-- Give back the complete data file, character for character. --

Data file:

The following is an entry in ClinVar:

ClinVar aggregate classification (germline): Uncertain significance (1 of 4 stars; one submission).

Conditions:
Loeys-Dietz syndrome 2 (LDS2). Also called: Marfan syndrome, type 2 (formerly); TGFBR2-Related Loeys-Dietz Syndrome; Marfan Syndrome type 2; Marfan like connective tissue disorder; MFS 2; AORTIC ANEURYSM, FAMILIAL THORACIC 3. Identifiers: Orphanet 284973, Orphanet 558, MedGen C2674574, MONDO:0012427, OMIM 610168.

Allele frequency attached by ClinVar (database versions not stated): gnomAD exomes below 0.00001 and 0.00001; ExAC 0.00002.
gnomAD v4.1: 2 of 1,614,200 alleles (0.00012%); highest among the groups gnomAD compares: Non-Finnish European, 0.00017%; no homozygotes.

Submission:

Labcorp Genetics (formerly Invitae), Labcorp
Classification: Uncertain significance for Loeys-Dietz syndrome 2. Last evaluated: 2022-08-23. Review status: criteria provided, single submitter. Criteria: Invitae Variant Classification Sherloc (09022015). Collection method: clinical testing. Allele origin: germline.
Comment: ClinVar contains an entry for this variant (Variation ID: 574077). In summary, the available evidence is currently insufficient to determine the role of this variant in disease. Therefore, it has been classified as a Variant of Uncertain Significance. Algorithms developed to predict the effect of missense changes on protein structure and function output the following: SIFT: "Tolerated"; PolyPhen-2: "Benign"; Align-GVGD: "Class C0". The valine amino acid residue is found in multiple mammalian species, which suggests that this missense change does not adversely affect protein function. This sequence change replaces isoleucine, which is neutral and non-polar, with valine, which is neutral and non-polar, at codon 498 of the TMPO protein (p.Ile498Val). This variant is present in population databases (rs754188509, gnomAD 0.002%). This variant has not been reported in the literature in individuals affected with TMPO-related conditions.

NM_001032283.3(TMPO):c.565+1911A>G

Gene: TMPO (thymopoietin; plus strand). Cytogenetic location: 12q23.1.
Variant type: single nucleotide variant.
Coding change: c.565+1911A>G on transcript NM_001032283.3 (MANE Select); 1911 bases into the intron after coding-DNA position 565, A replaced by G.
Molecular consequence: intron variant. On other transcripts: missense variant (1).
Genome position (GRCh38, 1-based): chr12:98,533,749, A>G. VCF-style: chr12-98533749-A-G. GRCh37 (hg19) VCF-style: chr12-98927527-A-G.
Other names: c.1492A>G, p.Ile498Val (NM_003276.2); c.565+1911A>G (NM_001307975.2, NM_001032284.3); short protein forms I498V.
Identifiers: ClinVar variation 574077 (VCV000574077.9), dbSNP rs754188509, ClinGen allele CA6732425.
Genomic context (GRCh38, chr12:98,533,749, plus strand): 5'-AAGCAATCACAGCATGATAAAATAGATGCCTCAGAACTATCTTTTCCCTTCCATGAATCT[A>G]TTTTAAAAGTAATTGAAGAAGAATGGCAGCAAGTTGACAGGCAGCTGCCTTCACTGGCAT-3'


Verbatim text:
The following is an entry in ClinVar:

ClinVar aggregate classification (germline): Uncertain significance (1 of 4 stars; one submission).

Conditions:
Loeys-Dietz syndrome 2 (LDS2). Also called: Marfan syndrome, type 2 (formerly); TGFBR2-Related Loeys-Dietz Syndrome; Marfan Syndrome type 2; Marfan like connective tissue disorder; MFS 2; AORTIC ANEURYSM, FAMILIAL THORACIC 3. Identifiers: Orphanet 284973, Orphanet 558, MedGen C2674574, MONDO:0012427, OMIM 610168.

Allele frequency attached by ClinVar (database versions not stated): gnomAD exomes below 0.00001 and 0.00001; ExAC 0.00002.
gnomAD v4.1: 2 of 1,614,200 alleles (0.00012%); highest among the groups gnomAD compares: Non-Finnish European, 0.00017%; no homozygotes.

Submission:

Labcorp Genetics (formerly Invitae), Labcorp
Classification: Uncertain significance for Loeys-Dietz syndrome 2. Last evaluated: 2022-08-23. Review status: criteria provided, single submitter. Criteria: Invitae Variant Classification Sherloc (09022015). Collection method: clinical testing. Allele origin: germline.
Comment: ClinVar contains an entry for this variant (Variation ID: 574077). In summary, the available evidence is currently insufficient to determine the role of this variant in disease. Therefore, it has been classified as a Variant of Uncertain Significance. Algorithms developed to predict the effect of missense changes on protein structure and function output the following: SIFT: "Tolerated"; PolyPhen-2: "Benign"; Align-GVGD: "Class C0". The valine amino acid residue is found in multiple mammalian species, which suggests that this missense change does not adversely affect protein function. This sequence change replaces isoleucine, which is neutral and non-polar, with valine, which is neutral and non-polar, at codon 498 of the TMPO protein (p.Ile498Val). This variant is present in population databases (rs754188509, gnomAD 0.002%). This variant has not been reported in the literature in individuals affected with TMPO-related conditions.

NM_001032283.3(TMPO):c.565+1911A>G

Gene: TMPO (thymopoietin; plus strand). Cytogenetic location: 12q23.1.
Variant type: single nucleotide variant.
Coding change: c.565+1911A>G on transcript NM_001032283.3 (MANE Select); 1911 bases into the intron after coding-DNA position 565, A replaced by G.
Molecular consequence: intron variant. On other transcripts: missense variant (1).
Genome position (GRCh38, 1-based): chr12:98,533,749, A>G. VCF-style: chr12-98533749-A-G. GRCh37 (hg19) VCF-style: chr12-98927527-A-G.
Other names: c.1492A>G, p.Ile498Val (NM_003276.2); c.565+1911A>G (NM_001307975.2, NM_001032284.3); short protein forms I498V.
Identifiers: ClinVar variation 574077 (VCV000574077.9), dbSNP rs754188509, ClinGen allele CA6732425.
Genomic context (GRCh38, chr12:98,533,749, plus strand): 5'-AAGCAATCACAGCATGATAAAATAGATGCCTCAGAACTATCTTTTCCCTTCCATGAATCT[A>G]TTTTAAAAGTAATTGAAGAAGAATGGCAGCAAGTTGACAGGCAGCTGCCTTCACTGGCAT-3'